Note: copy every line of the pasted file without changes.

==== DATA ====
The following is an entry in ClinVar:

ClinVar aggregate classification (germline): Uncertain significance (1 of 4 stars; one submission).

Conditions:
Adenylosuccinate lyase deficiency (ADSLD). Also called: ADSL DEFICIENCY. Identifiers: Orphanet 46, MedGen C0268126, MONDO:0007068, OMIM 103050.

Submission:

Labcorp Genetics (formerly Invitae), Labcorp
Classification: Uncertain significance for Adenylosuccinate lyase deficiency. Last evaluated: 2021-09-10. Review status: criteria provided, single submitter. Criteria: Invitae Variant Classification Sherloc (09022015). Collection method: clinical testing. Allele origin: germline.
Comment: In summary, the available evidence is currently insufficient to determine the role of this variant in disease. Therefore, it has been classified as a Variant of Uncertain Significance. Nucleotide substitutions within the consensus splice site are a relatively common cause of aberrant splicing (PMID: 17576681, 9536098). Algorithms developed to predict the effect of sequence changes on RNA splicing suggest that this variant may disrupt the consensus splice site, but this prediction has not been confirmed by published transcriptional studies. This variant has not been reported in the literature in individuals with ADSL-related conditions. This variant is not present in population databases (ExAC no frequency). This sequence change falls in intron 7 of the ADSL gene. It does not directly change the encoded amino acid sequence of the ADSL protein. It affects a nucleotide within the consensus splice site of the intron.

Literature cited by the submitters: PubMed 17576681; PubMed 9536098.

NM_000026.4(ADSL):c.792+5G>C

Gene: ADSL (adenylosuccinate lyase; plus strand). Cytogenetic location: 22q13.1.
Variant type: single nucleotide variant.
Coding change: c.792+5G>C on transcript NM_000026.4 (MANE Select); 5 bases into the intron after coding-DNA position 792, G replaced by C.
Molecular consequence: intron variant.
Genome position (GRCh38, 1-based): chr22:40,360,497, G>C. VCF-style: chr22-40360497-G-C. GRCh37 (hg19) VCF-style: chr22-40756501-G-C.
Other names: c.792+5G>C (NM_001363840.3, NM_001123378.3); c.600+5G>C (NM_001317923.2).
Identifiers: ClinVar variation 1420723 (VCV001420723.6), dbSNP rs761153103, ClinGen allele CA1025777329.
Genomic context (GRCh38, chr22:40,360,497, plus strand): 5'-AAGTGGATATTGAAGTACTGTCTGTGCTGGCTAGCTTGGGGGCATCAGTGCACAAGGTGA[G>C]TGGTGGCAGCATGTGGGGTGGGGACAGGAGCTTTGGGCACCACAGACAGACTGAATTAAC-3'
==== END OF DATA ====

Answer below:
The following is an entry in ClinVar:

ClinVar aggregate classification (germline): Uncertain significance (1 of 4 stars; one submission).

Conditions:
Adenylosuccinate lyase deficiency (ADSLD). Also called: ADSL DEFICIENCY. Identifiers: Orphanet 46, MedGen C0268126, MONDO:0007068, OMIM 103050.

Submission:

Labcorp Genetics (formerly Invitae), Labcorp
Classification: Uncertain significance for Adenylosuccinate lyase deficiency. Last evaluated: 2021-09-10. Review status: criteria provided, single submitter. Criteria: Invitae Variant Classification Sherloc (09022015). Collection method: clinical testing. Allele origin: germline.
Comment: In summary, the available evidence is currently insufficient to determine the role of this variant in disease. Therefore, it has been classified as a Variant of Uncertain Significance. Nucleotide substitutions within the consensus splice site are a relatively common cause of aberrant splicing (PMID: 17576681, 9536098). Algorithms developed to predict the effect of sequence changes on RNA splicing suggest that this variant may disrupt the consensus splice site, but this prediction has not been confirmed by published transcriptional studies. This variant has not been reported in the literature in individuals with ADSL-related conditions. This variant is not present in population databases (ExAC no frequency). This sequence change falls in intron 7 of the ADSL gene. It does not directly change the encoded amino acid sequence of the ADSL protein. It affects a nucleotide within the consensus splice site of the intron.

Literature cited by the submitters: PubMed 17576681; PubMed 9536098.

NM_000026.4(ADSL):c.792+5G>C

Gene: ADSL (adenylosuccinate lyase; plus strand). Cytogenetic location: 22q13.1.
Variant type: single nucleotide variant.
Coding change: c.792+5G>C on transcript NM_000026.4 (MANE Select); 5 bases into the intron after coding-DNA position 792, G replaced by C.
Molecular consequence: intron variant.
Genome position (GRCh38, 1-based): chr22:40,360,497, G>C. VCF-style: chr22-40360497-G-C. GRCh37 (hg19) VCF-style: chr22-40756501-G-C.
Other names: c.792+5G>C (NM_001363840.3, NM_001123378.3); c.600+5G>C (NM_001317923.2).
Identifiers: ClinVar variation 1420723 (VCV001420723.6), dbSNP rs761153103, ClinGen allele CA1025777329.
Genomic context (GRCh38, chr22:40,360,497, plus strand): 5'-AAGTGGATATTGAAGTACTGTCTGTGCTGGCTAGCTTGGGGGCATCAGTGCACAAGGTGA[G>C]TGGTGGCAGCATGTGGGGTGGGGACAGGAGCTTTGGGCACCACAGACAGACTGAATTAAC-3'